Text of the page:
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Ths is the script of this morning’s Thought for the Day on BBC Radio 4’s Today Programme – delivered five minutes after the announcement that Tory MPs have triggered a vote of no confidence in Theresa May as leader of the Conservative Party.

Today Russians are celebrating the 25th anniversary of their post-Soviet constitution. Russians tell a powerful and emotional story of their past – of their identity, the “soul of Russia” – a story that gives meaning and direction to who they are in the world today. For them, the idea of the Motherland is everything.

But, Russians aren’t unique. Every country, every community lives within a narrative – a story that shapes their unconscious worldview and directs their affections … for good or ill.

Christians inhabit a narrative that emerges from particular stories in their scriptures. The liberation theologians who sided with the poor in South and Central America in the 1970s onwards were fired by the story of Israel – held captive in Egypt for four hundred years before being liberated to freedom in a new land.

As these people prepared to start a new life there, they developed narratives and rituals to remind them of their fundamental story and identity. For example, they would always bring the first 10% of their future crop harvests to the priests and recite a creed that began with a founding statement: “My ancestors were homeless nomads.” So, inhabiting this story today, backed by ritual, should suggest how poor homeless people should be seen in the society being shaped.

Later, in the New Testament account, when Jesus invited his friends to share bread and wine in memory of himself – what we call Communion or the Eucharist – he did so knowing that they would filter this through the story of the exodus.

So, Motherland, Exodus, Communion: our guiding narratives grow out of what’s gone before and now shape our behaviour and values. But, what happens when stories collide or pass each other by? For example, the current mismatch between understandings in the UK and Europe of their shared history of the last century – particularly over the purpose and value of shared EU institutions. In a UK that itself comprises a number of national identities, we must ask if it is possible now to create a shared story that can challenge the clashing assumptions feeding our current confusions.

The thing about the Christian narratives I mentioned earlier is that they are spacious. That is, they demand human agency and commitment, and they do not remove moral accountability from those who claim or inhabit their narrative.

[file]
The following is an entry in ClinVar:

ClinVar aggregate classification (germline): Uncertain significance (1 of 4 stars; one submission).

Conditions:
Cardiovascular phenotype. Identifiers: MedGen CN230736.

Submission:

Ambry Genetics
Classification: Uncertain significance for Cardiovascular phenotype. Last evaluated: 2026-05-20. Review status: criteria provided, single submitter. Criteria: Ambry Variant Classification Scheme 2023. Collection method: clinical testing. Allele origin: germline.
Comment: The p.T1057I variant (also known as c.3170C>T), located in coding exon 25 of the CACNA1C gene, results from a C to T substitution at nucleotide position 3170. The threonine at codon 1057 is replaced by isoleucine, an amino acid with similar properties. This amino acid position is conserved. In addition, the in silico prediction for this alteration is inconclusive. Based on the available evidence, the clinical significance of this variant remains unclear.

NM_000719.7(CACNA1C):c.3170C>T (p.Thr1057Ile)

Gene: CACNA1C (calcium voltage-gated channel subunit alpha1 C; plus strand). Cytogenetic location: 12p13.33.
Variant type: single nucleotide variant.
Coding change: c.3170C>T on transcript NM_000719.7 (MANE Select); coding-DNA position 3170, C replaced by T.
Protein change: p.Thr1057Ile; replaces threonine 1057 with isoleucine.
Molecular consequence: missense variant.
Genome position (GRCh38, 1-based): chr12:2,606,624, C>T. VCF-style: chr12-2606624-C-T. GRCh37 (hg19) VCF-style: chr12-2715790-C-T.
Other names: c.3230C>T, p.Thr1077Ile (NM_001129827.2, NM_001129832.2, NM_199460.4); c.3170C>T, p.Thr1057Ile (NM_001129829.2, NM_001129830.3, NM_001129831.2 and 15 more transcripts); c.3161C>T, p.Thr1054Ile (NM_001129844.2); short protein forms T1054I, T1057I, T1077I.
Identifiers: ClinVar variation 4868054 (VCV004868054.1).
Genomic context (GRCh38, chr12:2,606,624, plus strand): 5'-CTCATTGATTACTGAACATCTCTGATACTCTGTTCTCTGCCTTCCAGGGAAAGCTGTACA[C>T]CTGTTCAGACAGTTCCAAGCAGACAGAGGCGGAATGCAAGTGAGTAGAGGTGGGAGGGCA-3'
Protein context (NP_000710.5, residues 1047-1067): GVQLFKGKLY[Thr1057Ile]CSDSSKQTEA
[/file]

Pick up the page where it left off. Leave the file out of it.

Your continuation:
So, can the British agree on a story that will guide us in the future, reminding us where we have come from, who we are and who we want to be? Faced with a crisis that demands an immediate fix, it is probably this deeper story that will fire our affections and drive our allegiances.

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This is the script of this morning’s Thought for the Day on BBC Radio 4 Today programme:

Some years ago a Church of England report confidently asserted that people increasingly live in networks rather than localities. According to this thinking, people relate to people with similar interests and commitments rather than being constrained by geography. The growing power of the internet and the massive explosion of social media communication enabled us to transcend mere physicality and the limits of place.

Of course, this is questionable. Although we can now communicate across the globe instantly and with people we have never met, human beings still have bodies and – as Neddy Seagoon* once put it – “everybody gotta be somewhere”. In other words, place still matters.

This notion lies at the heart of a recent report from the think tank Theos. It is called People, Place and Purpose – three words that encapsulate what it means to live well as individuals in community. The report is based on research done in the North East of England, but the title offers a lens through which to look at any community – recognising that even those who prioritise social networks still live in a physical place.

You have to be pretty well off to ignore your immediate environment. One of the lessons to be learned from the whole Brexit experience is that communities who feel ignored, left behind or deliberately disadvantaged will eventually remind the complacent secure that place matters to those who are privileged or condemned to live in it.